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In preparation of my previous Constant Scan question I was experimenting with VALUES in various ways and came across the thing regarding joining of VALUES that looks odd to me.

Setup is simple

CREATE TABLE #data ([Id] int);
INSERT INTO #data VALUES (101), (103);

Then there is a query

DECLARE @id1 int = 101, @id2 int = 102;

SELECT *
FROM (VALUES (@id1), (@id2)) p([Id])
    FULL HASH JOIN #data d ON d.[Id] = p.[Id];

There is nothing special about it. It works and produces its result, if you run it. Here is its execution plan

Constant Scan joining plan

Removing a row from VALUES however

SELECT *
FROM (VALUES (@id1)) p([Id])
    FULL HASH JOIN #data d ON d.[Id] = p.[Id];

causes optimizer to fail

Msg 8622, Level 16, State 1, Line 1
Query processor could not produce a query plan ...

Why? Is there a way (besides putting parameter into temporary table) to make it work using hash algorithm?

Note: This is of no real appliance and serve purpose of studying optimizer behavior and capabilities.


The example above was tested on

Microsoft SQL Server 2014 (SP2-CU11) (KB4077063) - 12.0.5579.0 (X64)

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Why?

Saying it in short. Because of HASH hint shots to optimizer's leg and optimizer itself shots to the other. Being shot to both optimizer can't cross the finish line.


To better illustrate what is going on, let's rewrite problematic query to join two VALUES and to use merge algorithm instead

DECLARE @id1 int = 101, @id3 int = 103;

SELECT *
FROM (VALUES (@id1)) p([Id])
    FULL MERGE JOIN (VALUES (@id1), (@id3)) d([Id]) ON d.[Id] = p.[Id];

Execution plan of this query is simple. There is the Merge Join operator with two Constant Scan inputs.

Execution plan

These two Constant Scans are different to optimizer though.

Execution plan properties

The one representing single-row input has column name prefixed with Expr, whereas the other representing multiple-rows input has column name prefixed with Union. Data from multiple-rows Constant Scan is accessed in the Merge Join predicates a kind of "by reference" ([Union1001]), whereas single-row Constant Scan data is accessed a kind of "by value" (see that @id1 is substituted instead of [Expr1000]).

This "by reference"→"by value" substitution happens at simplification stage, as can be derived (using trace flag 8606) from comparison of input

*** Input Tree: ***
    ...
    LogOp_FullOuterJoin
        ...
        ScaOp_Comp x_cmpEq
            ScaOp_Identifier COL: Union1001
            ScaOp_Identifier COL: Expr1000
    ...

and simplified

*** Simplified Tree: ***
    LogOp_FullOuterJoin
        ...
        ScaOp_Comp x_cmpEq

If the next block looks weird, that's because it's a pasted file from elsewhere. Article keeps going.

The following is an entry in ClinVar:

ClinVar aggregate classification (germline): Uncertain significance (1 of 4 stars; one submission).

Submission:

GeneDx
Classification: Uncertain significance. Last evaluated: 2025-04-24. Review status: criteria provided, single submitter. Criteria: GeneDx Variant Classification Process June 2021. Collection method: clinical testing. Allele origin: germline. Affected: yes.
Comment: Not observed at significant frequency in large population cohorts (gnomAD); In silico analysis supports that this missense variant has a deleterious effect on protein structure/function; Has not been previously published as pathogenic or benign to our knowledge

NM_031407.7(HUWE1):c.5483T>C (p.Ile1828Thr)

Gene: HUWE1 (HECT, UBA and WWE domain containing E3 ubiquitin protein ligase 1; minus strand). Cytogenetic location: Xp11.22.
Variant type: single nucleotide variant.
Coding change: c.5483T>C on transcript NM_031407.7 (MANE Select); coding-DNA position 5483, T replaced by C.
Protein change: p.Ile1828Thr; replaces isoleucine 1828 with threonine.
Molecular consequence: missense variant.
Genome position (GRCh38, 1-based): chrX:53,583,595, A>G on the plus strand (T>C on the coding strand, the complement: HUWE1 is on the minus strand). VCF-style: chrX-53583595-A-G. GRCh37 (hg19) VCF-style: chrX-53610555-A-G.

ScaOp_Identifier COL: Union1001
            ScaOp_Identifier COL: @id1

trees.

One may did noticed before, that Merge Join node has only residual predicate and no join equality predicate. This is because of join equality predicate has been eliminated at simplification stage. The [Union1001] = @id1 is equality predicate, but it can not serve as join equality predicate. To be such it has to reference columns from both inputs, but @id1 is variable and not a column.

So, being equijoin ON d.[Id] = p.[Id] originally the query transformed to non-equijoin (which is special case, and because of that, by the way, optimizer did not introduced sorting below Merge Join for the non-sorted Constant Scan inputs). Fortunately, in case of merge algorithm optimizer has such non-equijoin alternative.

In case of using hash algorithm non-equijoin alternative does not exists, and so, join equality predicate elimination at simplification stage causes optimizer to fail later on.


Is there a way (besides putting parameter into temporary table) to make it work using hash algorithm?

Disabling all transformation rules applied at simplification stage with

OPTION (
    QUERYRULEOFF SimplifyFOJN,
    QUERYRULEOFF JoinPredNorm,
    QUERYRULEOFF SimplifyMultiColumnJoinPred,
    QUERYRULEOFF ReducePrjExpr,
    QUERYRULEOFF PrjOnConstTbl
    );

did not prevented "by value" substitution. Perhaps it happens as a part of context properties manipulations performed at simplification stage rather than as a part of some simplification rule application.

I don't know if there is a combination of trace flags driving this optimization or if there is a global trace flag responsible for it, but trying every single trace flag at query and session levels did not prevented substitution too.

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